Estimated reading time: 5 minute(s)
Ok, BoW this week, the mighty Amon Amarth! I band I’ve enjoyed quite a bit from the last few albums, but with no familiarity of their early stuff. So here we go! 1998’s OSftGH.From track one, it is clear that this is a band that came out of the gate nearly fully formed, like Athena from Zeus’s head (sorry, wrong mythology!) with most of their stylistic elements in evidence.
It’s all here: naturally the Viking tales, strewn with battles, loss, death, and more battles; the tremolo picked minor key melodies, double bass drumming (pulled off with reckless abandon by future Opeth drummer Martin Lopez, who showcases some occasional jazzy footwork, but mostly sounds like he’s drumming for his life from start to finish!). While I’m not as well versed in this era of Scandinavian metal as a JaPaBo, to me the combination of death and power metal elements set them apart from even some of the other melodic death proponents, e.g. Dark Tranquillity.
Interestingly, one aspect that is a little bit shaky at times is the vocal stylings of the mighty Johan Hegg. He switches approaches from song to song, here a little Barney Greenway, there some black metal Fenriz, interspersed among a less well articulated version of his later trademark growl. Also, he hadn’t yet learned the power of the killer chorus, which makes some of the songs not so memorable, though there are enjoyable in the moment. Personally, I could do without the battle sound effects of the eponymous Amon Amarth, which sound a tad ridiculous and obvious even for a band where every song is about battles.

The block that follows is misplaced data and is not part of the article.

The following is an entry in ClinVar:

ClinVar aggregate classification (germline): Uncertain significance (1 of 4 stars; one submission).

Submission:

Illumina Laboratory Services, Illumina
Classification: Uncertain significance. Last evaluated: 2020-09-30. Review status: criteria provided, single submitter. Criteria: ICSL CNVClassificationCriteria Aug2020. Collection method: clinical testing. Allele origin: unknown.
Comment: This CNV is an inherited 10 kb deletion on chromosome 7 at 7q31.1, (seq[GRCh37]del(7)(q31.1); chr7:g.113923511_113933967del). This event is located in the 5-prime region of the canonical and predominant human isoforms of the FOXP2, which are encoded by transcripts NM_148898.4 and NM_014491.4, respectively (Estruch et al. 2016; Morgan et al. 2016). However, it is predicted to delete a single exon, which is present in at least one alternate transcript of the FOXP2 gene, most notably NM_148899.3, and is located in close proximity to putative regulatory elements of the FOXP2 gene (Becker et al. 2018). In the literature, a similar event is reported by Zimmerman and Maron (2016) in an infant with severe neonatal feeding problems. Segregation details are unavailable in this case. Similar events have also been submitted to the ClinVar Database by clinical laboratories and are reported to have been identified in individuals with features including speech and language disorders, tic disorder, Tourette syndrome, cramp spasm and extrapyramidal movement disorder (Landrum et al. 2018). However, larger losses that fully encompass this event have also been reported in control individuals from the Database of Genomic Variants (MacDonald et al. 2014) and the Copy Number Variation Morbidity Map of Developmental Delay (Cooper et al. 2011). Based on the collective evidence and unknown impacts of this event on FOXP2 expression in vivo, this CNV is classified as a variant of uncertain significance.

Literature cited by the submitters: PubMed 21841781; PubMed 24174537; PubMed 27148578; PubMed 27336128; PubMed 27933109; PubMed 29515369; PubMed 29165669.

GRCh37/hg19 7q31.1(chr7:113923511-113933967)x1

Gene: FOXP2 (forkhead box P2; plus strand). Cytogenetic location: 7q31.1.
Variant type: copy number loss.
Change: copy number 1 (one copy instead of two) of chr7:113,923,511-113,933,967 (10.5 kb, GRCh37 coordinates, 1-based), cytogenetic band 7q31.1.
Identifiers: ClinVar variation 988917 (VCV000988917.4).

While a bit long, the highlight for me is Victorious March. The main riff really captures the feeling of boots stomping on your head for most of the track’s 8 minutes, and it feels good! Overall, a nice debut, though clearly lacking the polish of AA’s later gems.